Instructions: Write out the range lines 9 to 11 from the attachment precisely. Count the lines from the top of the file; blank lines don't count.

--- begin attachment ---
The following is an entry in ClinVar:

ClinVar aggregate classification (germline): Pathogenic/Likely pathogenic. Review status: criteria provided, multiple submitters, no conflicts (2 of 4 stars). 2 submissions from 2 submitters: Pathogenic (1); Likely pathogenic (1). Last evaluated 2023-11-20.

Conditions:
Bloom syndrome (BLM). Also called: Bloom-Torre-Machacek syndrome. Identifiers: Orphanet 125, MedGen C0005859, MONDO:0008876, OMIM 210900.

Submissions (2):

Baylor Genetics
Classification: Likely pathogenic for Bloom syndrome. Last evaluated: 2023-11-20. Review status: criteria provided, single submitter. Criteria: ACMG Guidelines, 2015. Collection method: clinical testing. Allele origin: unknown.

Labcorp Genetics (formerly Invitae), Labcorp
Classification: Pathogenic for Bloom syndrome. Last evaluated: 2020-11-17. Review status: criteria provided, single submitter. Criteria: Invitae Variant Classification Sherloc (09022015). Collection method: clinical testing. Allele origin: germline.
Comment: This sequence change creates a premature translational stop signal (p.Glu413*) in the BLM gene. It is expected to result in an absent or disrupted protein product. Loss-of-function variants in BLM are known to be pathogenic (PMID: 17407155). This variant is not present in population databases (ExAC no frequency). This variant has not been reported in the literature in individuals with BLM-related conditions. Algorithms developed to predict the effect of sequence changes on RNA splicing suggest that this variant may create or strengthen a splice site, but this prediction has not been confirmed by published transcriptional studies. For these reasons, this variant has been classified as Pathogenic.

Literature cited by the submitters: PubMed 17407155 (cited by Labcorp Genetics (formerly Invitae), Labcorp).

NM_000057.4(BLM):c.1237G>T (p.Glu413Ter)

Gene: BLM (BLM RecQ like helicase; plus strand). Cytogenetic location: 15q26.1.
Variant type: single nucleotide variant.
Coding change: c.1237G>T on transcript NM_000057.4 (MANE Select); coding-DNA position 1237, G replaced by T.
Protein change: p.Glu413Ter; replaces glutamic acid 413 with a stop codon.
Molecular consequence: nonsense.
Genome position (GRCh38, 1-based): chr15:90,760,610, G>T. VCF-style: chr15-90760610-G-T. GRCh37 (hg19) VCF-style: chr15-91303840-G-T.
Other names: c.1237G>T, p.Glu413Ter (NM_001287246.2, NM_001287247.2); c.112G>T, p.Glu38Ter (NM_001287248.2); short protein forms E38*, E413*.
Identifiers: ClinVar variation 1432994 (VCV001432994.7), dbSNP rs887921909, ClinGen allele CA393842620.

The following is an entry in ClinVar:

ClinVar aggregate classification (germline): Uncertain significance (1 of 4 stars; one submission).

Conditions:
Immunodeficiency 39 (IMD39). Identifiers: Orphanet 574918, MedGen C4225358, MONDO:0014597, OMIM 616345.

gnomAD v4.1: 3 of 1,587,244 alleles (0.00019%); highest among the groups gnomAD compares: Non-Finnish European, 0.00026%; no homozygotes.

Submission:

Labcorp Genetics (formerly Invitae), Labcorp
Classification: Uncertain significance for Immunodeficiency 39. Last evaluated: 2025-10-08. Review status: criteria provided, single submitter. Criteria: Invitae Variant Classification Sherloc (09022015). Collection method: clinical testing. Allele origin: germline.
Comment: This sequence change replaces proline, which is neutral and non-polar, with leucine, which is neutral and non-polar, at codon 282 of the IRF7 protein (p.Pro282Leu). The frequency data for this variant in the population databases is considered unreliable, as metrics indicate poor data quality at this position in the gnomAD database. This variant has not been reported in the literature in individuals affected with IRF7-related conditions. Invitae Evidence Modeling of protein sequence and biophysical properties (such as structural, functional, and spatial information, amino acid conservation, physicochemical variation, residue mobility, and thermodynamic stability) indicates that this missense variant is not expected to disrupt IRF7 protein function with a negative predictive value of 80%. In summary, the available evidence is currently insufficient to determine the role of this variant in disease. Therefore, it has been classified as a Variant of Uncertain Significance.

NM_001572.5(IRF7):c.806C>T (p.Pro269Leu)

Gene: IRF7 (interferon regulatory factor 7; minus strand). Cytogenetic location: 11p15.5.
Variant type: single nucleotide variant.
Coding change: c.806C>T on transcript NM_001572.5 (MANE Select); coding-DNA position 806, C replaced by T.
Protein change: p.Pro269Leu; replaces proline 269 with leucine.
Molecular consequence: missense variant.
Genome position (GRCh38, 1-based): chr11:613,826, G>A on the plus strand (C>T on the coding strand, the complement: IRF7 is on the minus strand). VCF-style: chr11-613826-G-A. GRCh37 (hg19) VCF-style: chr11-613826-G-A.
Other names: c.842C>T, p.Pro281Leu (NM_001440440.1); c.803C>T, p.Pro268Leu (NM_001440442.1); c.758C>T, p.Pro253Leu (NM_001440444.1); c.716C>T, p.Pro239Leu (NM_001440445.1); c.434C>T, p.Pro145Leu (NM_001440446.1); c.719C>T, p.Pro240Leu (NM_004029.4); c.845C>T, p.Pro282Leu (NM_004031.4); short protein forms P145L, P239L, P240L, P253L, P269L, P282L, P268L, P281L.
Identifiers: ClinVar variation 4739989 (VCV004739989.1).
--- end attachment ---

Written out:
Classification: Pathogenic for Bloom syndrome. Last evaluated: 2020-11-17. Review status: criteria provided, single submitter. Criteria: Invitae Variant Classification Sherloc (09022015). Collection method: clinical testing. Allele origin: germline.
Comment: This sequence change creates a premature translational stop signal (p.Glu413*) in the BLM gene. It is expected to result in an absent or disrupted protein product. Loss-of-function variants in BLM are known to be pathogenic (PMID: 17407155). This variant is not present in population databases (ExAC no frequency). This variant has not been reported in the literature in individuals with BLM-related conditions. Algorithms developed to predict the effect of sequence changes on RNA splicing suggest that this variant may create or strengthen a splice site, but this prediction has not been confirmed by published transcriptional studies. For these reasons, this variant has been classified as Pathogenic.

Literature cited by the submitters: PubMed 17407155 (cited by Labcorp Genetics (formerly Invitae), Labcorp).